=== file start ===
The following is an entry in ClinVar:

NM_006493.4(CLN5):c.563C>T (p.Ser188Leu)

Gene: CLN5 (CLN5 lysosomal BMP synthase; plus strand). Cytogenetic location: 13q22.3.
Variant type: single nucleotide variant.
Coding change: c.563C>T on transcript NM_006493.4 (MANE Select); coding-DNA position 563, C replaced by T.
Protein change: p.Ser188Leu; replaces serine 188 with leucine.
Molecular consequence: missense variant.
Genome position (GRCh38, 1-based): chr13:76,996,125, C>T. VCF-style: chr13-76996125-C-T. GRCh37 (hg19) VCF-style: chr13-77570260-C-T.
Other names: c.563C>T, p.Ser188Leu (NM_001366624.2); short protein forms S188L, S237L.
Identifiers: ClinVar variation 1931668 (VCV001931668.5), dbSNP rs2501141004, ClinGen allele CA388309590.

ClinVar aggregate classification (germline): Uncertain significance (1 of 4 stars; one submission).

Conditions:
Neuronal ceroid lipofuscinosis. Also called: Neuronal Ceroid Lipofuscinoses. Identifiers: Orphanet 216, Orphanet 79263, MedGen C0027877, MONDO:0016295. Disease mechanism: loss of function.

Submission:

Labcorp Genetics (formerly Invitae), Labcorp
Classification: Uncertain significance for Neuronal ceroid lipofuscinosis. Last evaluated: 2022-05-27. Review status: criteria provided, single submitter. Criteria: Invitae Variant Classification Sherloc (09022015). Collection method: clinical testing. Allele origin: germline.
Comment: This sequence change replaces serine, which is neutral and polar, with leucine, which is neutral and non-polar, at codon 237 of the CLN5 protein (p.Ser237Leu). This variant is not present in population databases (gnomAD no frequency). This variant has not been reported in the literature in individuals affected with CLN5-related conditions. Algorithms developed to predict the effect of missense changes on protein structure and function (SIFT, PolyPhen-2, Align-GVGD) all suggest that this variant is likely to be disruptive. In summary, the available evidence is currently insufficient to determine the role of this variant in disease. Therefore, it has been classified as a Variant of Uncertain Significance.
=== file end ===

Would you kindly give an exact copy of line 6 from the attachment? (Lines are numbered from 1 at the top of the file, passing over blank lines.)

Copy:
Protein change: p.Ser188Leu; replaces serine 188 with leucine.